We, Springer and the Editor in Chief, appreciate this is not the outcome you were hoping for. I would like to additionally apologise for the time this process has taken and for the confusion we have caused by originally informing you that we would retract the article. Those remarks were premature and made before completing the investigation. However, as our investigation is now completed, we have to conclude that at this point we see no reason to take any further action.

The corresponding author of the article, Joanna Isabelle Olszewska of the University of West Scotland in Paisley, just outside of Glasgow, did not respond to our request for comment.

A spokesperson for Springer Nature told us: 

Unfortunately, the initial response was given prematurely – we apologise for the confusion this caused. Having carefully considered the case, in line with best practice COPE guidelines, we have concluded that retraction was not the appropriate course of action to take.

Di Maio responded to the editorial assistant protesting the decision, and heard back that she could take up the case with COPE. She called the changed decision not to retract the paper “indefensible”: 

Technically, there can be  no doubt that the paper in question plagiarises all the steps of my method published ten years earlier, which I contributed to the group during documented email exchanges, presentations and calls during my participation in the IEEE [Institute of Electrical and Electronics Engineers] standard.  These exchanges have been supplied as hard evidence and the outcome of the complaint was clear: the paper was going to be retracted.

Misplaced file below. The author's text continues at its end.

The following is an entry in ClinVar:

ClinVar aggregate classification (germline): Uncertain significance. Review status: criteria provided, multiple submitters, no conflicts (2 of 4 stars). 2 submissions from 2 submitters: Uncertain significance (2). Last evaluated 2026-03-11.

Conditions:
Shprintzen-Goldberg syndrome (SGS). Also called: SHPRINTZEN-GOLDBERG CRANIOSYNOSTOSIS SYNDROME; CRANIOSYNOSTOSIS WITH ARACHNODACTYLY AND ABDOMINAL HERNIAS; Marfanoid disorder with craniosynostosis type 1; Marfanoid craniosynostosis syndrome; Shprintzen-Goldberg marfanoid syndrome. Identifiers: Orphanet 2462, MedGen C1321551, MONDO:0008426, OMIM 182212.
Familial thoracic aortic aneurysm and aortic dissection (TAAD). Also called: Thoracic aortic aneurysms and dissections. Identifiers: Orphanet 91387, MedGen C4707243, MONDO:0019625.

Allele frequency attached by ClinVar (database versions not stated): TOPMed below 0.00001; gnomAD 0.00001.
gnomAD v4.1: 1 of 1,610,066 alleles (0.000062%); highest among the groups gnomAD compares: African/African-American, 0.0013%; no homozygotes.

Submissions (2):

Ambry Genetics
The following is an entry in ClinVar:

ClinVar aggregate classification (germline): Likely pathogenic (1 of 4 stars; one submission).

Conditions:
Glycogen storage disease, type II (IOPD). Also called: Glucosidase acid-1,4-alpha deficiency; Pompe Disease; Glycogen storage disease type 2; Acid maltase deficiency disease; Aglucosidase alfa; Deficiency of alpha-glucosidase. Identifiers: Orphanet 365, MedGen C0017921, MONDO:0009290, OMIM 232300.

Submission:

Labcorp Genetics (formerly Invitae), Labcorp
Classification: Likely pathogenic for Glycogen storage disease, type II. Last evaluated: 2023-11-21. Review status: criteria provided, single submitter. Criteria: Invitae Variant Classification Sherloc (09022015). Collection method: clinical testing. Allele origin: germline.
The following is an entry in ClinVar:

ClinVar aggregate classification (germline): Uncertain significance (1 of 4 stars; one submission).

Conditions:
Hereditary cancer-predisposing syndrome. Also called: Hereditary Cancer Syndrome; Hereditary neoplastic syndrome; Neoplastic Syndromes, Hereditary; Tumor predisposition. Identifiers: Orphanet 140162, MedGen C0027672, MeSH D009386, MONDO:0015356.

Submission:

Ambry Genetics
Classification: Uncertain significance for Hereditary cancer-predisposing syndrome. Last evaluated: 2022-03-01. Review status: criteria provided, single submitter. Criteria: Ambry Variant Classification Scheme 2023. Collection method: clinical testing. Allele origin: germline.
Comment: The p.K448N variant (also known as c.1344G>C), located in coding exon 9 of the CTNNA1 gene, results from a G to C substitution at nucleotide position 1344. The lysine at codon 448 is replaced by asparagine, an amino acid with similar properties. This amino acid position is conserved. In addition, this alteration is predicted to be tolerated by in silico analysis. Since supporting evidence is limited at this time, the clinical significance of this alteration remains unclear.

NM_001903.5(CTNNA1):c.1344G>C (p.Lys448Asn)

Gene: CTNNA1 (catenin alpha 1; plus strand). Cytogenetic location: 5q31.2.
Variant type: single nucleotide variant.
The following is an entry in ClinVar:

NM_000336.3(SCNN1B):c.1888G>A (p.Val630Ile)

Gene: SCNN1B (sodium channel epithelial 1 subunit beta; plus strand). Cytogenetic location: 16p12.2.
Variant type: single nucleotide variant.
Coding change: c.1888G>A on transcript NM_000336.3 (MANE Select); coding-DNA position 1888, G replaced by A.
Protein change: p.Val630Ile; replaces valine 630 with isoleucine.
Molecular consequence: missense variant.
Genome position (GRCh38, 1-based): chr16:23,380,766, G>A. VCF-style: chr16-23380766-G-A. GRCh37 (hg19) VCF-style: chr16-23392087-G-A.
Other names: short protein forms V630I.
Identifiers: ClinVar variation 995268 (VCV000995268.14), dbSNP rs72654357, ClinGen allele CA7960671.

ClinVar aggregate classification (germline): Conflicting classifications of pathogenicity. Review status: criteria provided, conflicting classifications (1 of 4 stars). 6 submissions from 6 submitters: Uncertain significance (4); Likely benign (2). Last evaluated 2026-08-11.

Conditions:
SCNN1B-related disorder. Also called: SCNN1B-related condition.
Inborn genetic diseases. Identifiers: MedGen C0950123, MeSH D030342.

The change of decision of the publisher not to retract a plagiarized paper is indefensible

The statement that they cannot determine whether the paper they published is plagiarized or not, is plain false and unsupported. The decision is contrary to the evidence and contrary to the communication sent to me by the publisher  until RW published an article about the delay in executing the decision.

Like Retraction Watch? You can make a tax-deductible contribution to support our work, follow us on Twitter, like us on Facebook, add us to your RSS reader, or subscribe to our daily digest. If you find a retraction that’s not in our database, you can let us know here. For comments or feedback, email us at team@retractionwatch.com.

One thought on “On second thought: journal reverses course on paper it agreed to retract last year”

  1. In such cases, often journals issue an expression of concern, or at least a correction or an authors’ response can be published by the authors [1]. Alternatively, the journal can offer Dr. Paola Di Maio the chance of publishing a discussion on the article [1], and the authors should, in return, publish a reply to the discussion.
    1. Olszewska, Joanna Isabelle, Michael Houghtaling, Paulo JS Goncalves, Nicola Fabiano, Tamas Haidegger, Joel Luis Carbonera, William Remington Patterson, S. Veera Ragavan, Sandro R. Fiorini, and Edson Prestes. “Robotic standard development life cycle in action.” Journal of Intelligent & Robotic Systems 98 (2020): 119-131.

Leave a Reply

Your email address will not be published. Required fields are marked *

This site uses Akismet to reduce spam. Learn how your comment data is processed.